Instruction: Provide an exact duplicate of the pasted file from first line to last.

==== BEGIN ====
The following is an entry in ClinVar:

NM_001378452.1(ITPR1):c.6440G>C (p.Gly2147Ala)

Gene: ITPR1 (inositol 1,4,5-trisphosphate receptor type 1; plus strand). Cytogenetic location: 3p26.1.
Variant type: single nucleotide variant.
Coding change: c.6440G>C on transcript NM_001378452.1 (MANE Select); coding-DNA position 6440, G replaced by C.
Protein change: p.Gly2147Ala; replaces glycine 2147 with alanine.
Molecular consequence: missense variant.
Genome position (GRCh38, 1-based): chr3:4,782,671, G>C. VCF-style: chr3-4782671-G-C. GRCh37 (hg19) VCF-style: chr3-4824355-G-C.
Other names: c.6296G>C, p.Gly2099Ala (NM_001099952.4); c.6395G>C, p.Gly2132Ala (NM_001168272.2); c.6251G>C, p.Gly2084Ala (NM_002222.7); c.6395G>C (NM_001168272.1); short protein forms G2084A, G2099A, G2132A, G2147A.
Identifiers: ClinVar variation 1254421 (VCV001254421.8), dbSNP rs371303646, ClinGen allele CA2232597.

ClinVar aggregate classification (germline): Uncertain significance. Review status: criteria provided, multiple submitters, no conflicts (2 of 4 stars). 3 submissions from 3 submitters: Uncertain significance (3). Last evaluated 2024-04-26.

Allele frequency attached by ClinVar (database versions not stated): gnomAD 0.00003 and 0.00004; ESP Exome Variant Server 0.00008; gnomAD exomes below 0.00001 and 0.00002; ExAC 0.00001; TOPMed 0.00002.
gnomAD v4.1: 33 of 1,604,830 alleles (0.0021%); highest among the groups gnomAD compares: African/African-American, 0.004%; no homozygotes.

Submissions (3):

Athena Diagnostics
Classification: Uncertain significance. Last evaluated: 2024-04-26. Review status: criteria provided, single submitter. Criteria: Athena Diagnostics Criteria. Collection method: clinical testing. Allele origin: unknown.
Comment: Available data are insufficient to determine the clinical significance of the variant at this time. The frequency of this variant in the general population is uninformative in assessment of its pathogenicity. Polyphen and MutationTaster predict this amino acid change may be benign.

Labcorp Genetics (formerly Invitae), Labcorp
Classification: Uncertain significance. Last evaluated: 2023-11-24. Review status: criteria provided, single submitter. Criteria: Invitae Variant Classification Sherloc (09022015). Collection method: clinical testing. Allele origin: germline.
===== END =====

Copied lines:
The following is an entry in ClinVar:

NM_001378452.1(ITPR1):c.6440G>C (p.Gly2147Ala)

Gene: ITPR1 (inositol 1,4,5-trisphosphate receptor type 1; plus strand). Cytogenetic location: 3p26.1.
Variant type: single nucleotide variant.
Coding change: c.6440G>C on transcript NM_001378452.1 (MANE Select); coding-DNA position 6440, G replaced by C.
Protein change: p.Gly2147Ala; replaces glycine 2147 with alanine.
Molecular consequence: missense variant.
Genome position (GRCh38, 1-based): chr3:4,782,671, G>C. VCF-style: chr3-4782671-G-C. GRCh37 (hg19) VCF-style: chr3-4824355-G-C.
Other names: c.6296G>C, p.Gly2099Ala (NM_001099952.4); c.6395G>C, p.Gly2132Ala (NM_001168272.2); c.6251G>C, p.Gly2084Ala (NM_002222.7); c.6395G>C (NM_001168272.1); short protein forms G2084A, G2099A, G2132A, G2147A.
Identifiers: ClinVar variation 1254421 (VCV001254421.8), dbSNP rs371303646, ClinGen allele CA2232597.

ClinVar aggregate classification (germline): Uncertain significance. Review status: criteria provided, multiple submitters, no conflicts (2 of 4 stars). 3 submissions from 3 submitters: Uncertain significance (3). Last evaluated 2024-04-26.

Allele frequency attached by ClinVar (database versions not stated): gnomAD 0.00003 and 0.00004; ESP Exome Variant Server 0.00008; gnomAD exomes below 0.00001 and 0.00002; ExAC 0.00001; TOPMed 0.00002.
gnomAD v4.1: 33 of 1,604,830 alleles (0.0021%); highest among the groups gnomAD compares: African/African-American, 0.004%; no homozygotes.

Submissions (3):

Athena Diagnostics
Classification: Uncertain significance. Last evaluated: 2024-04-26. Review status: criteria provided, single submitter. Criteria: Athena Diagnostics Criteria. Collection method: clinical testing. Allele origin: unknown.
Comment: Available data are insufficient to determine the clinical significance of the variant at this time. The frequency of this variant in the general population is uninformative in assessment of its pathogenicity. Polyphen and MutationTaster predict this amino acid change may be benign.

Labcorp Genetics (formerly Invitae), Labcorp
Classification: Uncertain significance. Last evaluated: 2023-11-24. Review status: criteria provided, single submitter. Criteria: Invitae Variant Classification Sherloc (09022015). Collection method: clinical testing. Allele origin: germline.